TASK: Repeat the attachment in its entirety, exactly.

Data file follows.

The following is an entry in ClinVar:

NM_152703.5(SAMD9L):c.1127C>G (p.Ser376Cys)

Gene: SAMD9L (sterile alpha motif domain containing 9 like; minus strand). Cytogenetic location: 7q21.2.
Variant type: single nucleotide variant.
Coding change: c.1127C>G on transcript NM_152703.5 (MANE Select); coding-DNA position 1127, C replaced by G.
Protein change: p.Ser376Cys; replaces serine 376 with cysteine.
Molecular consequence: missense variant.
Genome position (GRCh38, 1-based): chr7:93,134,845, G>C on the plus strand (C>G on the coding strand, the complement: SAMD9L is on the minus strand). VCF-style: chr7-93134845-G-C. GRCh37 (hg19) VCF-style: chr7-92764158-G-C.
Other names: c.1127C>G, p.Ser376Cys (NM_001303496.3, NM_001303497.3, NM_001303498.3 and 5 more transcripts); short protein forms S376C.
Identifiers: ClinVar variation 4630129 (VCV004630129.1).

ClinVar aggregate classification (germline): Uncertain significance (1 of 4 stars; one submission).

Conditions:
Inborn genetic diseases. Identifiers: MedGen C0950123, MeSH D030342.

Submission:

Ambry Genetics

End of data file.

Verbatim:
The following is an entry in ClinVar:

NM_152703.5(SAMD9L):c.1127C>G (p.Ser376Cys)

Gene: SAMD9L (sterile alpha motif domain containing 9 like; minus strand). Cytogenetic location: 7q21.2.
Variant type: single nucleotide variant.
Coding change: c.1127C>G on transcript NM_152703.5 (MANE Select); coding-DNA position 1127, C replaced by G.
Protein change: p.Ser376Cys; replaces serine 376 with cysteine.
Molecular consequence: missense variant.
Genome position (GRCh38, 1-based): chr7:93,134,845, G>C on the plus strand (C>G on the coding strand, the complement: SAMD9L is on the minus strand). VCF-style: chr7-93134845-G-C. GRCh37 (hg19) VCF-style: chr7-92764158-G-C.
Other names: c.1127C>G, p.Ser376Cys (NM_001303496.3, NM_001303497.3, NM_001303498.3 and 5 more transcripts); short protein forms S376C.
Identifiers: ClinVar variation 4630129 (VCV004630129.1).

ClinVar aggregate classification (germline): Uncertain significance (1 of 4 stars; one submission).

Conditions:
Inborn genetic diseases. Identifiers: MedGen C0950123, MeSH D030342.

Submission:

Ambry Genetics